Febrile Seizure


Article Author:
Kathryn Xixis


Article Editor:
Michael Keenaghan


Editors In Chief:
Temekis Hampton


Managing Editors:
Orawan Chaigasame
Carrie Smith
Abdul Waheed
Frank Smeeks
Kristina Soman-Faulkner
Benjamin Eovaldi
Radia Jamil
Sobhan Daneshfar
Saad Nazir
William Gossman
Pritesh Sheth
Hassam Zulfiqar
Navid Mahabadi
Steve Bhimji
John Shell
Matthew Varacallo
Ahmad Malik
Mark Pellegrini
James Hughes
Beata Beatty
Hajira Basit
Phillip Hynes


Updated:
1/22/2019 1:32:34 PM

Introduction

Febrile seizures are seizures that are caused by a sudden spike in body temperature with fevers greater than 38C or 100.4F, with no other underlying seizure-provoking causes or diseases such as central nervous system (CNS) infections, electrolyte abnormalities, drug withdrawal, trauma, genetic predisposition or known epilepsy. Febrile seizures categorize as either simple febrile seizures or complex febrile seizures. Differentiation between simple and complex febrile seizures is important as the approach and workup for each is different.[1][2][3]

Etiology

Febrile seizures occur with a fever higher than 38 C or 100.4 F and no other seizure-provoking etiologies such as described above. The highest fever necessary to cause febrile seizures is specific to the individual as each child's threshold convulsive temperature varies. While the degree of the fever is ultimately the most significant factor in febrile seizures, these seizures often occur as the patient's temperature is rising. In fact, a febrile seizure may be the first sign that a child is ill, with the presence of a fever greater than 38 degrees discovered shortly after that. There is no specific cause of fever that is more likely to cause febrile seizures. Any fever of adequate height may cause a febrile seizure.[3][4]

Epidemiology

The exact age constituting a febrile seizure varies slightly throughout medical literature with 6 months to 60 months (5 years) being a common working definition. Febrile seizures are extremely common, occurring in up to 4% of children in this age group. Some children have a single febrile seizure event, and others have multiple events over early childhood.

Pathophysiology

The exact pathophysiology of febrile seizures is not understood. There is a recognized genetic predisposition with 10% to 20% of first-degree relatives of patients with febrile seizures also experiencing febrile seizures. No specific mode of inheritance is known.[5]

History and Physical

A detailed description of the seizure event is essential for the evaluation of a possible febrile seizure patient. Historical information regarding the exact appearance and length of the event is vital. Information regarding the symptoms of a central nervous system (CNS) infection, underlying structural abnormalities, personal history of neurologic problems, personal immunization history, and personal or family history of prior seizure is essential in deciding whether an event of concern constitutes a febrile seizure or rather constitutes a more severe illness presenting with a seizure.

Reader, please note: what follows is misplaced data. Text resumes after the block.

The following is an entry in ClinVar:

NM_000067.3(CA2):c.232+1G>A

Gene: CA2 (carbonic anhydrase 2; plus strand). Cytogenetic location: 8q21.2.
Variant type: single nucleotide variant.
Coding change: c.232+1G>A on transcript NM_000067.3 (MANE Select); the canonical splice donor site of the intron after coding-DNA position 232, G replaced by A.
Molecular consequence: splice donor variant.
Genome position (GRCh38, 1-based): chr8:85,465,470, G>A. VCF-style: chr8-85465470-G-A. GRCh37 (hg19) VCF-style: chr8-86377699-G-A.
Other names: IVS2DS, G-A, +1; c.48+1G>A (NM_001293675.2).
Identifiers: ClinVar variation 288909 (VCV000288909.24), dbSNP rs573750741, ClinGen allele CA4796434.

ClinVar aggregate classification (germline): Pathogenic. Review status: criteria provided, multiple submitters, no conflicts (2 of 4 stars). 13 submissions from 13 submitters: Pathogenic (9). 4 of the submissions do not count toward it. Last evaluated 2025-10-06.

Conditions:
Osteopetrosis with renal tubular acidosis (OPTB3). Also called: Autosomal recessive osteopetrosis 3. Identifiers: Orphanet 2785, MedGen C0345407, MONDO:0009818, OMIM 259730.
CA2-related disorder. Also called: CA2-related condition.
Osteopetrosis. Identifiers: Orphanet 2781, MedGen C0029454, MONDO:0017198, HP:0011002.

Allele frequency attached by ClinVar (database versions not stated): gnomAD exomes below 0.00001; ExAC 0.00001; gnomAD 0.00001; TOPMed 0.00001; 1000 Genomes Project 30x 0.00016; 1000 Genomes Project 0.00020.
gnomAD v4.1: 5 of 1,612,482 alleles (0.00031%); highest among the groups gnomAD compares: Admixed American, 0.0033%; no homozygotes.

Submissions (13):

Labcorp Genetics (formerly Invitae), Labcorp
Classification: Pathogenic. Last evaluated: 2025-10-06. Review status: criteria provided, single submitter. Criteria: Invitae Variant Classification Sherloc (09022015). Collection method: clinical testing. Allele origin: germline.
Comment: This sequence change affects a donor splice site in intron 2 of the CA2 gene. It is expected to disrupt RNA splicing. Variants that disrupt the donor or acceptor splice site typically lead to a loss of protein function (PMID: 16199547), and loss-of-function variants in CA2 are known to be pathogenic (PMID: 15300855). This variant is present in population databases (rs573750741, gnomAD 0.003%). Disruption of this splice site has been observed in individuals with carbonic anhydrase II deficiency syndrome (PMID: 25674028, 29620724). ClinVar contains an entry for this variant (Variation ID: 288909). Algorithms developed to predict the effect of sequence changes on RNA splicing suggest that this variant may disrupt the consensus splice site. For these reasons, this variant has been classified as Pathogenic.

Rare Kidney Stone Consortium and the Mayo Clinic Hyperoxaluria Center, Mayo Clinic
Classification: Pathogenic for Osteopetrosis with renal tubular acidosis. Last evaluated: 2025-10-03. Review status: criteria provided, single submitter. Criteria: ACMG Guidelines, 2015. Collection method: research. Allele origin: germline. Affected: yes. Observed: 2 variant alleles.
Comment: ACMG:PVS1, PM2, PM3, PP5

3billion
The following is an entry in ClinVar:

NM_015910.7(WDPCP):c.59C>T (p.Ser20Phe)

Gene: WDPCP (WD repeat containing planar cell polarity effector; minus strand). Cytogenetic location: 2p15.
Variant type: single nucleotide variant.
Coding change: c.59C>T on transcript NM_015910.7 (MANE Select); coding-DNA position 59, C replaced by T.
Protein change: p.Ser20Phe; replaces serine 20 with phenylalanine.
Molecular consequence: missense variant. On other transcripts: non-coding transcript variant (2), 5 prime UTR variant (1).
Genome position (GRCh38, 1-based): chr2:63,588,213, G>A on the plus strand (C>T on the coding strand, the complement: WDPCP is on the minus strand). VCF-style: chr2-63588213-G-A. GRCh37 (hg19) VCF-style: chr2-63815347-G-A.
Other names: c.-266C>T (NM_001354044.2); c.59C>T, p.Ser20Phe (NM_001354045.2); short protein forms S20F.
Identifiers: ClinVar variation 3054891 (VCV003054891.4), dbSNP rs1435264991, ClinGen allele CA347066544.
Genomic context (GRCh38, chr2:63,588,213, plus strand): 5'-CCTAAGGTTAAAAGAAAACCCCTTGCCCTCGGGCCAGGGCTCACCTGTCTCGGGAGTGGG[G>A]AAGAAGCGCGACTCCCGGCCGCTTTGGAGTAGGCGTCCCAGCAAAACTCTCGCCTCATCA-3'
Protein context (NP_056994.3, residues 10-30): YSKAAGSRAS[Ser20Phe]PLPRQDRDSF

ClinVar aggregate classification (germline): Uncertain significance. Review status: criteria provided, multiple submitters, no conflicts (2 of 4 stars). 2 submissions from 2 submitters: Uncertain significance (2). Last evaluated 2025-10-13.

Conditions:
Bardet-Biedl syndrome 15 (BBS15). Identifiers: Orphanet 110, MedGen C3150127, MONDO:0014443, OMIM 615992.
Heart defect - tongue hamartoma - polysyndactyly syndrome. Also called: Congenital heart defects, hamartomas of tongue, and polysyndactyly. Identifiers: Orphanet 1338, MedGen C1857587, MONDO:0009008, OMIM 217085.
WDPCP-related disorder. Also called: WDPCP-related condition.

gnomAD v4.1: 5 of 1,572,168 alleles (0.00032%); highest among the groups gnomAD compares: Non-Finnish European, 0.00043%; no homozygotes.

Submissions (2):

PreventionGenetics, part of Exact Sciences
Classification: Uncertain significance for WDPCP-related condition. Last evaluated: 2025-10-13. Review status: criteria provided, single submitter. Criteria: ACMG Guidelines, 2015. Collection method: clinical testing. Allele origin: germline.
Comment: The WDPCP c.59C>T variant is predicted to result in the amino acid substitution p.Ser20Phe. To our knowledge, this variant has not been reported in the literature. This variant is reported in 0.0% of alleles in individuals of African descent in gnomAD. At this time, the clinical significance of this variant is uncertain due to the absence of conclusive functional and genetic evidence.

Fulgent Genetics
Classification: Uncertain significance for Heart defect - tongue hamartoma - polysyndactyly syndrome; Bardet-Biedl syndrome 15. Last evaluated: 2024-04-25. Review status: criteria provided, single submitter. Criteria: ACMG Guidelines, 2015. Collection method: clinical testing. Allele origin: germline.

Once a seizure is qualified as a febrile seizure, the examiner should seek additional information to differentiate whether it is simple or complex. Simple febrile seizures occur more commonly than complex febrile seizures and are characterized by a seizure that is generalized, lasts less than 15 minutes, and does not recur within 24 hours. Complex febrile seizures are characterized by the presence of at least one of the following features: focality, duration of longer than 15 minutes, and recurrence within a 24-hour period. In either instance, a general physical exam and neurologic exam are necessary. Post-ictal drowsiness is not abnormal in febrile seizures but typically resolves within a few minutes. A patient recovering from a febrile seizure will rapidly return to baseline and towards a normal neurologic exam. If a patient does not return to baseline, remains completely unresponsive to noxious stimuli after the seizure, or has other symptoms of acute neurologic dysfunction before the seizure (such as acute headaches, alteration of mental status, or concern for weakness), other complicating etiologies should be a consideration.

Evaluation

A patient with a normal general and neurologic exam, whose history is consistent with a simple febrile seizure, does not need further laboratory, imaging, or neurophysiologic evaluation. If a patient's history is consistent with a complex febrile seizure, an electroencephalogram (EEG) is obtained to look for underlying abnormalities that may predispose the patient to seizures. If this initial EEG is abnormal, imaging is the next step. In a complex febrile seizure returning to baseline, often these are outpatient studies.[4][6]

A lumbar puncture may be a consideration in the setting of fever and seizures. For a patient with the appropriate history of a febrile seizure and a rapid return to baseline, no lumbar puncture is necessary. Lumbar puncture is a recommendation when there are signs or symptoms that cause concern of a CNS infection; further, the lumbar puncture should be considered in infants aged 6 months to 12 months without appropriate immunization against Streptococcus pneumoniae or Haemophilus influenza type B and in patients taking antibiotics in which partial treatment may mask meningitis or other CNS infection.

Treatment / Management